Desert Botanical Garden

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Desert Botanical Garden
Phoenix-Desert Botabical Garden-Entrance.JPG
The main entrance of the Desert Botanical Garden
Desert Botanical Garden is located in Arizona
Desert Botanical Garden
Location Phoenix, Arizona, US
Coordinates 33°27′47″N 111°56′38″W / 33.463°N 111.944°W / 33.463; -111.944Coordinates: 33°27′47″N 111°56′38″W / 33.463°N 111.944°W / 33.463; -111.944
Area 140 acres (57 ha)
Established 1939 (1939)
Founder Arizona Cactus and Native Flora Society
Habitats
Plants 21,000
Species 4,000
Collections
  • Australian
  • Baja California
  • South American
Website www.dbg.org

The Desert Botanical Garden is a 140-acre (57 ha) botanical garden located in Papago Park, at 1201 N. Galvin Parkway in Phoenix, central Arizona.

Founded by the Arizona Cactus and Native Flora Society in 1937[1] and established at this site in 1939, the garden now has more than 21,000 plants, in more than 4000 taxa, one-third of which are native to the area, including 139 species which are rare, threatened or endangered.

Of special note are the rich collections of agave (176 taxa) and cacti (10,350 plants in 1,350 taxa), especially the Opuntia sub-family. Plants from less extreme climate conditions are protected under shadehouses. It focuses on plants adapted to desert conditions, including an Australian collection, a Baja California collection and a South American collection. Several ecosystems are represented: a mesquite bosque, semidesert grassland, and upland chaparral.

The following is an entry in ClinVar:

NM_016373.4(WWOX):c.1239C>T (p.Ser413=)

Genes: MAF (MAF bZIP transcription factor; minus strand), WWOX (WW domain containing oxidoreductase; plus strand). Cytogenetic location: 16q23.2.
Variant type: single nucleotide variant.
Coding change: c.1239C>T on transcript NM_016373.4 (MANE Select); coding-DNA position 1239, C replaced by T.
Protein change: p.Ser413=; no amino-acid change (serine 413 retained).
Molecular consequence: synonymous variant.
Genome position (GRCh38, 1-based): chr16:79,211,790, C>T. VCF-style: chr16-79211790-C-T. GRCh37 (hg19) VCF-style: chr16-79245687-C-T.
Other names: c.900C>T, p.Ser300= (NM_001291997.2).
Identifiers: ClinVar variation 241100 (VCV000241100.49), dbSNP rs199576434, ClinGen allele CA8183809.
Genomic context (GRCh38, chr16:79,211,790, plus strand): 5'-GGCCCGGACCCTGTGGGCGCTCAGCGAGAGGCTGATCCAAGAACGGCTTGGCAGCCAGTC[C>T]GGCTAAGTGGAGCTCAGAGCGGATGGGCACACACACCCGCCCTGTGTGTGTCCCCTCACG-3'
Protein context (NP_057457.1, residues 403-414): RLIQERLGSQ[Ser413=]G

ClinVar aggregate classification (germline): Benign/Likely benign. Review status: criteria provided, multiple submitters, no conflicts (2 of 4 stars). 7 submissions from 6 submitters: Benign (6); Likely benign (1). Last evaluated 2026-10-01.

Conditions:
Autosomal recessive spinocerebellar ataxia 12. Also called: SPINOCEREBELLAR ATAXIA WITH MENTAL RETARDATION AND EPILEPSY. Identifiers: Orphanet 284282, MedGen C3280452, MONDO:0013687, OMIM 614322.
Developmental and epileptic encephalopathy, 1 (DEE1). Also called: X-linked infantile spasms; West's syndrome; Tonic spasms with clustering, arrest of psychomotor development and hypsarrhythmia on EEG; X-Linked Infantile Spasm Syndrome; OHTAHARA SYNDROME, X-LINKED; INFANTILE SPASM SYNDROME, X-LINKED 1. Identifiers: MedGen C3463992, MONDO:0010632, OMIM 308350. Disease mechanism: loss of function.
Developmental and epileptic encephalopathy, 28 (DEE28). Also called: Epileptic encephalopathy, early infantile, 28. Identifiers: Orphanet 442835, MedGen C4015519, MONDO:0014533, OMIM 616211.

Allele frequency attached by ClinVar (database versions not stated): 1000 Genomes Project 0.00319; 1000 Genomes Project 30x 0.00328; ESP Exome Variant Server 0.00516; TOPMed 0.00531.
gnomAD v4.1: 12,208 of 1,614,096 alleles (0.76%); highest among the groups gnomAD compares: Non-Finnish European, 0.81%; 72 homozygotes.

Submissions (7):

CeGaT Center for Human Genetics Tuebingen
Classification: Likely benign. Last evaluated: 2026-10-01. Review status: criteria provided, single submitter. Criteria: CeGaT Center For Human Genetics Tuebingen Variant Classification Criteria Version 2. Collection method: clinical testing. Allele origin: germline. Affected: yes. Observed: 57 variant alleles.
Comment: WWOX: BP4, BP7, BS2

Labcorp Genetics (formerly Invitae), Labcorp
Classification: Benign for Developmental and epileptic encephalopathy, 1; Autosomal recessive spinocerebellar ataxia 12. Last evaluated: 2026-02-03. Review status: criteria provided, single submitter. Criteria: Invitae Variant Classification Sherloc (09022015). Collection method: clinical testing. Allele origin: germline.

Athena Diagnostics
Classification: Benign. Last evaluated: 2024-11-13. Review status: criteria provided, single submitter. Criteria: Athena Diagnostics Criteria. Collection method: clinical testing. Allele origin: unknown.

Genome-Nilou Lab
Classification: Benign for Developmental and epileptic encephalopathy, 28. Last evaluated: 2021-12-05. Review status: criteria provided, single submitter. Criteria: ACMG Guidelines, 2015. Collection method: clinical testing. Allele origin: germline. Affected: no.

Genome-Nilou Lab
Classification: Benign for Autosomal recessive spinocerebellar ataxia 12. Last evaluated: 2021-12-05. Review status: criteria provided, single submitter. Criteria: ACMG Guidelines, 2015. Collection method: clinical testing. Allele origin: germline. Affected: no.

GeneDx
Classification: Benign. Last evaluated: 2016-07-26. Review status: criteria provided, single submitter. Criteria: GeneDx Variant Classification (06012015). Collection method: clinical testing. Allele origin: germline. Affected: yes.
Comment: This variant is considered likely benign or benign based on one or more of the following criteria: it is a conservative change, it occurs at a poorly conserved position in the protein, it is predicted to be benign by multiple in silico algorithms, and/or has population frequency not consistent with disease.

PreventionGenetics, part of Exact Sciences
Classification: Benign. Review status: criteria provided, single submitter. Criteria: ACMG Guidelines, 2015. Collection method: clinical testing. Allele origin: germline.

The Desert Botanical Garden has been designated as a Phoenix Point of Pride.[2]

History[edit]

In the 1930s, a small group of local citizens became interested in conserving the fragile desert environment. One was Swedish botanist Gustaf Starck, who found like-minded residents by posting a sign, “Save the desert,” with an arrow pointing to his home. In 1936, they formed the Arizona Cactus and Native Flora Society (ACNFS) to sponsor a botanical garden to encourage an understanding, appreciation and promotion of the uniqueness of the world’s deserts, particularly the local Sonoran Desert.

Eventually Gertrude Webster, whose home encompassed all of what is today the neighborhood of Arcadia, joined the Society. She offered her encouragement, connections and financial support to establish the botanical garden in Papago Park.

She served as president of the Society’s first Board of Directors and Gustaf Starck, W. E. Walker, Rell Hasket, L. L. Kreigbaum, and Samuel Wilson were the five vice president. The latter also served as Treasurer. Paul G. Olsen was Secretary. In 1938, after much work by the ACNFS, the board hired the Garden’s first executive director, George Lindsay, who oversaw the first planting on the grounds. The Desert Botanical Garden opened in 1939 as a non-profit museum dedicated to research, education, conservation and display of desert plants.

Volunteerism[edit]

Volunteers were essential in the Garden’s creation and development, when the staff was small and finances tight. These early supporters, including a few amateur botanists who donated their own plant collections, helped plan and execute plant sales, photography and art exhibits, and numerous public events.

Volunteers remain a Garden asset, sharing their time, talents and professional expertise. They work closely with staff to maintain the Garden’s status as a premier plant research institution and serve as members of the Board of Trustees, setting policy and governing the Garden.

Gallery[edit]

See also[edit]

References[edit]

  1. ^ Deborah A. Starr, "Desert Botanical Garden", Horticulture, March 1994:48-54.
  2. ^ "Phoenix Points of Pride". Archived from the original on October 1, 2006. Retrieved October 18, 2006. 

External links[edit]